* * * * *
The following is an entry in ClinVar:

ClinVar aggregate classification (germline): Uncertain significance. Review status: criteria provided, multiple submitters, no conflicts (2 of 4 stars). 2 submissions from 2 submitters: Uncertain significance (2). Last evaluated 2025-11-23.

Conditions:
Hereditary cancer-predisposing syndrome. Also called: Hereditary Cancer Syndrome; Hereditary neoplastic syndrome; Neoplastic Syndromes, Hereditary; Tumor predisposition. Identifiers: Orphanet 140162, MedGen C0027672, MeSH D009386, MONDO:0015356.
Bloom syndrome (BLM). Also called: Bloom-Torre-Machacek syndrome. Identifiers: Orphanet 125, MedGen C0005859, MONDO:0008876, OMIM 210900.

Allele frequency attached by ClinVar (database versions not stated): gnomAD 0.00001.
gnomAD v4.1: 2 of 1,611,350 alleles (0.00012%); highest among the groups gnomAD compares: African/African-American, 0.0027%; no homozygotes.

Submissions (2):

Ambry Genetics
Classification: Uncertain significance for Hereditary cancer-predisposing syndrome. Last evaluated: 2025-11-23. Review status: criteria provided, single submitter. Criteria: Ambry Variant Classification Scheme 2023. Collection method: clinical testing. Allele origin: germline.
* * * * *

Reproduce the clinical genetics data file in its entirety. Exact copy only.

The following is an entry in ClinVar:

ClinVar aggregate classification (germline): Uncertain significance. Review status: criteria provided, multiple submitters, no conflicts (2 of 4 stars). 2 submissions from 2 submitters: Uncertain significance (2). Last evaluated 2025-11-23.

Conditions:
Hereditary cancer-predisposing syndrome. Also called: Hereditary Cancer Syndrome; Hereditary neoplastic syndrome; Neoplastic Syndromes, Hereditary; Tumor predisposition. Identifiers: Orphanet 140162, MedGen C0027672, MeSH D009386, MONDO:0015356.
Bloom syndrome (BLM). Also called: Bloom-Torre-Machacek syndrome. Identifiers: Orphanet 125, MedGen C0005859, MONDO:0008876, OMIM 210900.

Allele frequency attached by ClinVar (database versions not stated): gnomAD 0.00001.
gnomAD v4.1: 2 of 1,611,350 alleles (0.00012%); highest among the groups gnomAD compares: African/African-American, 0.0027%; no homozygotes.

Submissions (2):

Ambry Genetics
Classification: Uncertain significance for Hereditary cancer-predisposing syndrome. Last evaluated: 2025-11-23. Review status: criteria provided, single submitter. Criteria: Ambry Variant Classification Scheme 2023. Collection method: clinical testing. Allele origin: germline.